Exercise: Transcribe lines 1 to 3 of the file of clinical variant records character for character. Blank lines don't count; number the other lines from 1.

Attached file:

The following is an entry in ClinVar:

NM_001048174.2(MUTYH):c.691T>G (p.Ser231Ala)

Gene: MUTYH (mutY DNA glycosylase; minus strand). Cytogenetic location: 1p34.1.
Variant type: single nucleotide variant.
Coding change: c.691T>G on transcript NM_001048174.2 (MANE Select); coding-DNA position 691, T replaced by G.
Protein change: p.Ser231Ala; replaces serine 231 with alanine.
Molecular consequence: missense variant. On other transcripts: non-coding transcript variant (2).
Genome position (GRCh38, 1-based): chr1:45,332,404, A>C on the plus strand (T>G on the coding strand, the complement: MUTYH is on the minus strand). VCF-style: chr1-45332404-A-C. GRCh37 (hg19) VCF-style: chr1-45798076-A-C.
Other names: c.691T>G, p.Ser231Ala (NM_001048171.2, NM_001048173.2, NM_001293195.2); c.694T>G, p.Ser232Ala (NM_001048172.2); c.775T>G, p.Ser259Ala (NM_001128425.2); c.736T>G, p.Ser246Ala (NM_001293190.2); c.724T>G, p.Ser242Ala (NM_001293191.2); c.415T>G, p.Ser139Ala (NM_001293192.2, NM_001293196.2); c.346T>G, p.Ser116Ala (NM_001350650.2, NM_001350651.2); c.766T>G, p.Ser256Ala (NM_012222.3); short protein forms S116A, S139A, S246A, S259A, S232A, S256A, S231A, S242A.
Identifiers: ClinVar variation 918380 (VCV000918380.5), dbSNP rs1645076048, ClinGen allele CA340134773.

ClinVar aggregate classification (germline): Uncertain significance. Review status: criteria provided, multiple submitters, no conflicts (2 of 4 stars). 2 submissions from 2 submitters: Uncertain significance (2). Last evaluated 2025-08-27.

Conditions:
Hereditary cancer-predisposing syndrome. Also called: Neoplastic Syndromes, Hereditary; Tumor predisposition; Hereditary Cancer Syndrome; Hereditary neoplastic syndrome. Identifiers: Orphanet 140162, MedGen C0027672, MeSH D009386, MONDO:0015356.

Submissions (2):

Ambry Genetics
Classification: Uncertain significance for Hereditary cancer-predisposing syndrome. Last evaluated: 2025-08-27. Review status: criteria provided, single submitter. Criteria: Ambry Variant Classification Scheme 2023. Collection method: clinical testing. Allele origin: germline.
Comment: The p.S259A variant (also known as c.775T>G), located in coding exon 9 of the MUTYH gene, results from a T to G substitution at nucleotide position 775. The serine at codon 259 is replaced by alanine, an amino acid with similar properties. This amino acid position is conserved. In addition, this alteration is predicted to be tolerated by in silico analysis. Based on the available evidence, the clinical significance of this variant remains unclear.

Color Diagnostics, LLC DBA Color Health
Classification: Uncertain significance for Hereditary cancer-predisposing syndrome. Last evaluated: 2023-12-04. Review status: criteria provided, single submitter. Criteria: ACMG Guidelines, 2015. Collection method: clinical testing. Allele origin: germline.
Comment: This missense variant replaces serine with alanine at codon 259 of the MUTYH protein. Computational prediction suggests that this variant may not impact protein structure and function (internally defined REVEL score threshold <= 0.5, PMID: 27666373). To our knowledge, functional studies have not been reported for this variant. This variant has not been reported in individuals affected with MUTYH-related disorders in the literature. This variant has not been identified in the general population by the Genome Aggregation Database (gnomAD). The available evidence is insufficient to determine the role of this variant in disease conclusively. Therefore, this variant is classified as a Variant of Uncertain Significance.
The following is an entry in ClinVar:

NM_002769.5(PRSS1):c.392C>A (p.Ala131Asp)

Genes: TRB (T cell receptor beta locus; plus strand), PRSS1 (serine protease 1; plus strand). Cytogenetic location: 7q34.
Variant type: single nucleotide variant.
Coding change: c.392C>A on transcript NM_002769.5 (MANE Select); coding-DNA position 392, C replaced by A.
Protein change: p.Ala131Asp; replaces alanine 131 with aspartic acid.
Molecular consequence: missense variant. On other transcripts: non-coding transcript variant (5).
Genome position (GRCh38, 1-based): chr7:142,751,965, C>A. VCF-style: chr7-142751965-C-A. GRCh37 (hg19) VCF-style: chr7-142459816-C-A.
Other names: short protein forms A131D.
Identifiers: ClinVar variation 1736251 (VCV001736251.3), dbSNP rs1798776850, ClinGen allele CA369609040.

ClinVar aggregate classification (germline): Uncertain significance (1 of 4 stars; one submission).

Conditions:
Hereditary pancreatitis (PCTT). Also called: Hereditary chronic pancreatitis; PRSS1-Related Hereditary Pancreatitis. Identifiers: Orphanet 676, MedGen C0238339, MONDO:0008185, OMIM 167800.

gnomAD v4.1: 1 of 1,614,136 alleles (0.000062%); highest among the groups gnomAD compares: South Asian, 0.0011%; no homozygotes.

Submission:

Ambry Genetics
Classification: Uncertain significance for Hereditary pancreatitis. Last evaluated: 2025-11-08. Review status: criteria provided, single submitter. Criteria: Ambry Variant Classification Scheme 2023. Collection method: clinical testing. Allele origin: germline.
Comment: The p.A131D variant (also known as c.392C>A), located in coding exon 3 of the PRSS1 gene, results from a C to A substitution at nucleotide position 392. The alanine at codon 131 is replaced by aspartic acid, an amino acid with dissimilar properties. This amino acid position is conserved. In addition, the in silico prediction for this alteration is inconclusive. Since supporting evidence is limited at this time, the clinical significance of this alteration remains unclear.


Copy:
The following is an entry in ClinVar:

NM_001048174.2(MUTYH):c.691T>G (p.Ser231Ala)

Gene: MUTYH (mutY DNA glycosylase; minus strand). Cytogenetic location: 1p34.1.